Psychosocial Aspects of Religiosity and Spirituality in Relation to Health
R. Hacklová1
1National Institution of Public Health, Prague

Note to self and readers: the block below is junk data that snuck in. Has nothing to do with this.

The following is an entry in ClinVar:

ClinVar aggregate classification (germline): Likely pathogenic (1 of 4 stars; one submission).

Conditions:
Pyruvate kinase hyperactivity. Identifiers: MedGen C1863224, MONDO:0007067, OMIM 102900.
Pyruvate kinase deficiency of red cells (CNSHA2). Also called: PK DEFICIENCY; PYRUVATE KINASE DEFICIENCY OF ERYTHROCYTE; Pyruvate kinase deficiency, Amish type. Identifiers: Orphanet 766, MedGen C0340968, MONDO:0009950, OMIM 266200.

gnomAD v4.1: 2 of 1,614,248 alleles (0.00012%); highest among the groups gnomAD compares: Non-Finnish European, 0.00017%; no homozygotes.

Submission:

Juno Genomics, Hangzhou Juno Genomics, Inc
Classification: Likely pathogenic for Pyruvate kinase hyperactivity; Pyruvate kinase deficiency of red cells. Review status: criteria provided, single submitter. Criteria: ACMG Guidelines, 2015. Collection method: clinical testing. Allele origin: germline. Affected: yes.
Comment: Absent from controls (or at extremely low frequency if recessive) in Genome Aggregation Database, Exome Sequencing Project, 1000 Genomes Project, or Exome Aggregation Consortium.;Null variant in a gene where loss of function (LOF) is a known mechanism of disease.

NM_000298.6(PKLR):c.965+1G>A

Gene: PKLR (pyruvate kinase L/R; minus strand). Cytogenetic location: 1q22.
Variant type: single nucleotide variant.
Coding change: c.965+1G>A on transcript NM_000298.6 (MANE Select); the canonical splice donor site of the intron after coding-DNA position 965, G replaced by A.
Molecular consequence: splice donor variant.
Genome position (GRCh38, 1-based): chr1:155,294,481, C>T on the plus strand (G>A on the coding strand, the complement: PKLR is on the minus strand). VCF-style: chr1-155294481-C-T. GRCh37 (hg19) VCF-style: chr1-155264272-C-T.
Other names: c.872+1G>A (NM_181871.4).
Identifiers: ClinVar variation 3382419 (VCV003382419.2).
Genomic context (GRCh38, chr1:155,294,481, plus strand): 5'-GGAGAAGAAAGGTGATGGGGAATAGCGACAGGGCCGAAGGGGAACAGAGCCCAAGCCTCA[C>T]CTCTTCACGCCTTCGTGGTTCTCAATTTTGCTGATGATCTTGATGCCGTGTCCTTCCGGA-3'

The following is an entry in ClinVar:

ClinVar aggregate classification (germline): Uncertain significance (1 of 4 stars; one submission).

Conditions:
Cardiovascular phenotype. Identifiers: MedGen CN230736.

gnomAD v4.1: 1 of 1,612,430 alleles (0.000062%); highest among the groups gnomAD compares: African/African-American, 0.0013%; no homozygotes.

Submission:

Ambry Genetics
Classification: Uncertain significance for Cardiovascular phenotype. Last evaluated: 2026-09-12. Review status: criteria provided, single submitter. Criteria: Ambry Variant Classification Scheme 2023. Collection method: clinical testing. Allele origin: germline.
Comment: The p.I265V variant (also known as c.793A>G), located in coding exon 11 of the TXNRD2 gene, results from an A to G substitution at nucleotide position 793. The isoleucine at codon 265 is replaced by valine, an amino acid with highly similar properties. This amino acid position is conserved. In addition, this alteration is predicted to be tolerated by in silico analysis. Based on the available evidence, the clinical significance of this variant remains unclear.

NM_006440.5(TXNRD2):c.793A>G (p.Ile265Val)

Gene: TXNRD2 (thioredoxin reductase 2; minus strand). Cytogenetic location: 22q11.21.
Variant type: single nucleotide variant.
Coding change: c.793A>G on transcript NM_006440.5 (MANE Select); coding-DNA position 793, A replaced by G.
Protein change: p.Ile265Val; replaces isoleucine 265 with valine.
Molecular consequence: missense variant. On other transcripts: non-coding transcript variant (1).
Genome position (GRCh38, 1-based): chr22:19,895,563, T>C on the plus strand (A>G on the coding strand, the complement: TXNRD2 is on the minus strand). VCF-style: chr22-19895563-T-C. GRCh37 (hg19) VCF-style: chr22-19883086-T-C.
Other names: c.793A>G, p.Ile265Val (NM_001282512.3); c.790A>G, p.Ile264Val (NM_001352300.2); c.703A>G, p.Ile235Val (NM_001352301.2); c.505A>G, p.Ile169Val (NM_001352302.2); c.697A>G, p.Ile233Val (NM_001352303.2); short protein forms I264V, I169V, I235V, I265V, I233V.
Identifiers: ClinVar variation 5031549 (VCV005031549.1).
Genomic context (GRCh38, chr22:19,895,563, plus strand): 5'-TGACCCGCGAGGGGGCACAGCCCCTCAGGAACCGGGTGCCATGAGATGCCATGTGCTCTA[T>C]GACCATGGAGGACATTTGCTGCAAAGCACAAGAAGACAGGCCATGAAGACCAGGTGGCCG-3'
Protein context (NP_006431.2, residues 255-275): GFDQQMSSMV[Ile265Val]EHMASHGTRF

Backgrounds: This presentation is based on the assumption that religiosity, and spirituality can with other salutoprotective factors influence physical and psychological health (well-being). Methods: The sample consisted of 278 adults (104 men and 174 women, average age 41,9 years). Mental health was assessed via WHOQoL-Bref, SWLS, PANAS; independent variables were measured via scales: SOC, PSSS, GQ, LOC and lifestyle inventory. R/S were assessed via PCBS, SIBS and DSES. Results: R/S were in some models the specific predictors of subjective quality of life (QoL). Significant linear relations were found between the construct of R/S and life satisfaction. A nonlinear relation was found between R/S and the QoL. The persons with the highest and the lowest extent of R/S had higher QoL than those with the middle extent of R/S. We found connection between the QoL and meaningfulness. We proved significant differences between other variables as to lifestyle indicators, social support, gratitudes, LOC, stress etc. of the persons with higher and lower R/S. Discussion: The relation between R/S and psychosocial variables appears to be a lot more complex even if specific impact of different variables remains unclear. In a sample of Czech population we aimed to find which facets of R/S can lead to well-being improvement. R/S variables are presumed to have small but significant impact on overall well-being.